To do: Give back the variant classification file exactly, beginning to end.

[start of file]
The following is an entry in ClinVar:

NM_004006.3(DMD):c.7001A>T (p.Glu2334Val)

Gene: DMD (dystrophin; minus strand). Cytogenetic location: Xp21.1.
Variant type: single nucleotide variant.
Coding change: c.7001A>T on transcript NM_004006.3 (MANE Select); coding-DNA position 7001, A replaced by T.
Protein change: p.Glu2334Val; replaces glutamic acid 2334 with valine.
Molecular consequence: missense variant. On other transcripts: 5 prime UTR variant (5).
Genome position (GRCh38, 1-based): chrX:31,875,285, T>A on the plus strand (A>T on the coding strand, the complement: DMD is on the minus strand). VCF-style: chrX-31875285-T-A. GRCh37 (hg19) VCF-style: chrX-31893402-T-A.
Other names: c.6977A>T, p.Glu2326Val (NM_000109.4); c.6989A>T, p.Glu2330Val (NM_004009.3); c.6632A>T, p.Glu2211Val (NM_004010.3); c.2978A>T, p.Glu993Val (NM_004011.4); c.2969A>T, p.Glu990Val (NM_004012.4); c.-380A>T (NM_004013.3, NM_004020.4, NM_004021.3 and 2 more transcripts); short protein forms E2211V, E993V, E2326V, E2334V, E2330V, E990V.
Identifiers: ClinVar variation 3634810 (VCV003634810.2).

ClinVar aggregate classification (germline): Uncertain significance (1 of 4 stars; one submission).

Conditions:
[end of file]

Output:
The following is an entry in ClinVar:

NM_004006.3(DMD):c.7001A>T (p.Glu2334Val)

Gene: DMD (dystrophin; minus strand). Cytogenetic location: Xp21.1.
Variant type: single nucleotide variant.
Coding change: c.7001A>T on transcript NM_004006.3 (MANE Select); coding-DNA position 7001, A replaced by T.
Protein change: p.Glu2334Val; replaces glutamic acid 2334 with valine.
Molecular consequence: missense variant. On other transcripts: 5 prime UTR variant (5).
Genome position (GRCh38, 1-based): chrX:31,875,285, T>A on the plus strand (A>T on the coding strand, the complement: DMD is on the minus strand). VCF-style: chrX-31875285-T-A. GRCh37 (hg19) VCF-style: chrX-31893402-T-A.
Other names: c.6977A>T, p.Glu2326Val (NM_000109.4); c.6989A>T, p.Glu2330Val (NM_004009.3); c.6632A>T, p.Glu2211Val (NM_004010.3); c.2978A>T, p.Glu993Val (NM_004011.4); c.2969A>T, p.Glu990Val (NM_004012.4); c.-380A>T (NM_004013.3, NM_004020.4, NM_004021.3 and 2 more transcripts); short protein forms E2211V, E993V, E2326V, E2334V, E2330V, E990V.
Identifiers: ClinVar variation 3634810 (VCV003634810.2).

ClinVar aggregate classification (germline): Uncertain significance (1 of 4 stars; one submission).

Conditions: